New Jersey Approves New $15 Minimum Wage

With the stroke of a pen, New Jersey Governor Phil Murphy may have just given thousands of state workers a raise.

On Monday, the governor signed legislation (A-15) that will gradually increase New Jersey's minimum wage to $15 per hour. The measure, which sailed through the state’s Democrat-controlled legislature, now makes New Jersey the third-largest state to enact such an increase. New York and California approved $15 minimum wages in 2016.

While the New Jersey minimum wage won’t reach $15 for most workers until 2024, the first round of increases will take effect in just a few months. On July 1, 2019, the state’s current minimum of $8.50 will increase to $10. That number will then increase by $1 each year until it reaches $15 in 2024.

It’s important to note that the state’s new minimum won’t apply equally to all workers. The law includes special exceptions for farm workers, seasonal staff, and small businesses with five or fewer employees. As is the case in other states, tipped employees will also be entitled to a much smaller minimum. A schedule of increases can be found below.

New Jersey Minimum Wage Increases (2019 - 2024)

Effective Date Regular Workers Small Business and Seasonal Workers Farm Workers Tipped Employees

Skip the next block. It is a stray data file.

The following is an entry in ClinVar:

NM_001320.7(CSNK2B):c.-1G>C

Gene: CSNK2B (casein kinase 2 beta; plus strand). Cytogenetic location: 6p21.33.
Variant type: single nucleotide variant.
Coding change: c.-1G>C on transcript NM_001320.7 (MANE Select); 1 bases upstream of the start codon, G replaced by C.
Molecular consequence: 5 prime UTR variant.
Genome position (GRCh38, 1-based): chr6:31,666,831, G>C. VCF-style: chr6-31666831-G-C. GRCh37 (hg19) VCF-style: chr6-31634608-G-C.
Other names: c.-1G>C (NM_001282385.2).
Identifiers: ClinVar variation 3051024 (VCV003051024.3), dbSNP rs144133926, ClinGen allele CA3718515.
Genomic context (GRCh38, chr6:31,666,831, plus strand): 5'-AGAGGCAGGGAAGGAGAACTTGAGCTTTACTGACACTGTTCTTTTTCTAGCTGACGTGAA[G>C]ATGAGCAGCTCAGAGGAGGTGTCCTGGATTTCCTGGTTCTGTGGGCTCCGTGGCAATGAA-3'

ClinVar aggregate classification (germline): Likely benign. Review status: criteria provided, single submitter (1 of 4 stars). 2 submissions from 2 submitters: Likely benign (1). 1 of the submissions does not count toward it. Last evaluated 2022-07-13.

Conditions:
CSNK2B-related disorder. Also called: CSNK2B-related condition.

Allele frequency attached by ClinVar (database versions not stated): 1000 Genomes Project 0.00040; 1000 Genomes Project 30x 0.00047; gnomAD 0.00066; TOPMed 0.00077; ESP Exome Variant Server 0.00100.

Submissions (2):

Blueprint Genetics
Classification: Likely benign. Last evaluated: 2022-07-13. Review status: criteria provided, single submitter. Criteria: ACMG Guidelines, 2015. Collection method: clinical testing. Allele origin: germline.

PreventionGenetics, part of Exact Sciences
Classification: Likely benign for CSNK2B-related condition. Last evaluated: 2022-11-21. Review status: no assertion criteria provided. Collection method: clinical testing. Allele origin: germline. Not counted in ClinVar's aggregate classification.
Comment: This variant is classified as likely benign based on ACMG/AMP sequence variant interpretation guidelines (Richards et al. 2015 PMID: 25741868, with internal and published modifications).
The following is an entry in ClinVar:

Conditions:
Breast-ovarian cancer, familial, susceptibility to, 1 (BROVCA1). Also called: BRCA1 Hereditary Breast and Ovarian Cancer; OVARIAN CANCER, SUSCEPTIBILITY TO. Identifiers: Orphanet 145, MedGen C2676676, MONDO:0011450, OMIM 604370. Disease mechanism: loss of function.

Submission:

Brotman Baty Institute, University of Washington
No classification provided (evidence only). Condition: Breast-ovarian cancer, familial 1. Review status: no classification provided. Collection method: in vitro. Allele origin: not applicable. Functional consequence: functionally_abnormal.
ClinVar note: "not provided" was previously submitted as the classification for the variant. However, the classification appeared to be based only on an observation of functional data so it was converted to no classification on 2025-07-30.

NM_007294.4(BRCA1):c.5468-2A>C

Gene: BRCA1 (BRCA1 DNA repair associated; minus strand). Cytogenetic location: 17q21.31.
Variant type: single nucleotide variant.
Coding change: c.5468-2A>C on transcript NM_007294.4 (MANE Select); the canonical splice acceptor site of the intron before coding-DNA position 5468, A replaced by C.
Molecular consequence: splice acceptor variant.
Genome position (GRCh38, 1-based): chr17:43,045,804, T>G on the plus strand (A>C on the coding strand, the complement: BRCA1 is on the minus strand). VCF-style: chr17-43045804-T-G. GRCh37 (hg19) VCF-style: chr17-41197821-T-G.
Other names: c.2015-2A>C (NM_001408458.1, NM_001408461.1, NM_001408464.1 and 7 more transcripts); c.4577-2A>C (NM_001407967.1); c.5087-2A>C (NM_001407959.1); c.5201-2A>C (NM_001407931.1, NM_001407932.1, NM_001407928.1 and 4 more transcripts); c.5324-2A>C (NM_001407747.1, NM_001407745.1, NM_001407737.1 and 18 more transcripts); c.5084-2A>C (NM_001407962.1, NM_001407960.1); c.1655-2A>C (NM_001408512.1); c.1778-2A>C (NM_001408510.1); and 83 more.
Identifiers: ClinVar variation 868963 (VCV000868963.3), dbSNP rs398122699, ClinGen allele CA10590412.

July 1, 2019 $10.00  $8.85 $8.85  $2.13
Jan. 1, 2020 $11.00 $10.30  $10.30 $2.63
Jan. 1, 2021 $12.00  $11.10 $10.30 $3.13
Jan. 1, 2022 $13.00  $11.90  $10.90  $4.14
Jan. 1, 2023 $14.00 $12.70 $11.70 $5.13
Jan. 1, 2024 $15.00 $13.50  $12.50  $5.13

Continuing Debate

The “Fight for $15” movement, which originated as an activist campaign to increase wages for fast food workers, has scored wins in California, New York, Massachusetts, and the District of Columbia. The federal minimum wage, which serves as the national baseline for states without their own minimum wage laws, has been $7.25 per hour since 2009.

The minimum wage debate has sharply divided unions and employers as well as Democrats and Republicans. Employer groups and conservatives argue that such increases stymie economic growth and force businesses to reduce hours or headcount. Former New Jersey Governor Chris Christie, a Republican, vetoed wage increases several times during his tenure and called a $15 minimum “radical.” On the flip side, labor advocates argue that the federal minimum wage has fallen far behind what constitutes a living wage.

New Jersey Senator Cory Booker, who recently announced his 2020 presidential campaign, hailed his home state's new law in a statement. “It is time that we build on New Jersey’s successful effort and pass a $15 minimum wage on the federal level and provide all workers with a living wage,” he said.

With election day less than two years away, labor and employer advocates alike will closely watch whether Booker and his Democratic peers manage to take the Fight for $15 to Washington.

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